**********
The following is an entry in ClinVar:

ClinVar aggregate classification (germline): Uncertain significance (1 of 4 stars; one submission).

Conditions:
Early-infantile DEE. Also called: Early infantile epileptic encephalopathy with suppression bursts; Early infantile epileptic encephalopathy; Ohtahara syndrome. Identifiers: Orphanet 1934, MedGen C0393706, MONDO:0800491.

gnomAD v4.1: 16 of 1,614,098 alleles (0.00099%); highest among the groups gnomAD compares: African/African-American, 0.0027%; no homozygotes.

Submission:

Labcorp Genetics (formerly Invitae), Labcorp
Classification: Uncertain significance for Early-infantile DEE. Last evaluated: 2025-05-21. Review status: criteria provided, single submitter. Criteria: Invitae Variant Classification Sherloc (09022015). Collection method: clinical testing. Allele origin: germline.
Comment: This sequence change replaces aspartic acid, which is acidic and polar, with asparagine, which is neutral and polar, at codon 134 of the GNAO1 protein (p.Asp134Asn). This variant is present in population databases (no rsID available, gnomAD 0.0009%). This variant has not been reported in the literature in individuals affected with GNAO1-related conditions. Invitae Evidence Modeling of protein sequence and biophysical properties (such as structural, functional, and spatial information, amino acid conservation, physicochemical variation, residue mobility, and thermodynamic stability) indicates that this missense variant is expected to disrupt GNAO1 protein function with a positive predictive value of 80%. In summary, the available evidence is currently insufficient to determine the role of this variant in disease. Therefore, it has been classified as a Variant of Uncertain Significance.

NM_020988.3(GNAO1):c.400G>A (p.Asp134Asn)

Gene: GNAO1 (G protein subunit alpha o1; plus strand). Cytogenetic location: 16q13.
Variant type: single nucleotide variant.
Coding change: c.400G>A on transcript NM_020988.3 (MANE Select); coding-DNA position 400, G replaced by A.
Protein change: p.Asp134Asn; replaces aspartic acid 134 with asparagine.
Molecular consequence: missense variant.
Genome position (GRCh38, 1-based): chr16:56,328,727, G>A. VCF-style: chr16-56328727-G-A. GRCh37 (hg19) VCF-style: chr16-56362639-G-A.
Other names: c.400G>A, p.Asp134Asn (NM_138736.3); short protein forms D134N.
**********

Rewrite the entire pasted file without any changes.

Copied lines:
The following is an entry in ClinVar:

ClinVar aggregate classification (germline): Uncertain significance (1 of 4 stars; one submission).

Conditions:
Early-infantile DEE. Also called: Early infantile epileptic encephalopathy with suppression bursts; Early infantile epileptic encephalopathy; Ohtahara syndrome. Identifiers: Orphanet 1934, MedGen C0393706, MONDO:0800491.

gnomAD v4.1: 16 of 1,614,098 alleles (0.00099%); highest among the groups gnomAD compares: African/African-American, 0.0027%; no homozygotes.

Submission:

Labcorp Genetics (formerly Invitae), Labcorp
Classification: Uncertain significance for Early-infantile DEE. Last evaluated: 2025-05-21. Review status: criteria provided, single submitter. Criteria: Invitae Variant Classification Sherloc (09022015). Collection method: clinical testing. Allele origin: germline.
Comment: This sequence change replaces aspartic acid, which is acidic and polar, with asparagine, which is neutral and polar, at codon 134 of the GNAO1 protein (p.Asp134Asn). This variant is present in population databases (no rsID available, gnomAD 0.0009%). This variant has not been reported in the literature in individuals affected with GNAO1-related conditions. Invitae Evidence Modeling of protein sequence and biophysical properties (such as structural, functional, and spatial information, amino acid conservation, physicochemical variation, residue mobility, and thermodynamic stability) indicates that this missense variant is expected to disrupt GNAO1 protein function with a positive predictive value of 80%. In summary, the available evidence is currently insufficient to determine the role of this variant in disease. Therefore, it has been classified as a Variant of Uncertain Significance.

NM_020988.3(GNAO1):c.400G>A (p.Asp134Asn)

Gene: GNAO1 (G protein subunit alpha o1; plus strand). Cytogenetic location: 16q13.
Variant type: single nucleotide variant.
Coding change: c.400G>A on transcript NM_020988.3 (MANE Select); coding-DNA position 400, G replaced by A.
Protein change: p.Asp134Asn; replaces aspartic acid 134 with asparagine.
Molecular consequence: missense variant.
Genome position (GRCh38, 1-based): chr16:56,328,727, G>A. VCF-style: chr16-56328727-G-A. GRCh37 (hg19) VCF-style: chr16-56362639-G-A.
Other names: c.400G>A, p.Asp134Asn (NM_138736.3); short protein forms D134N.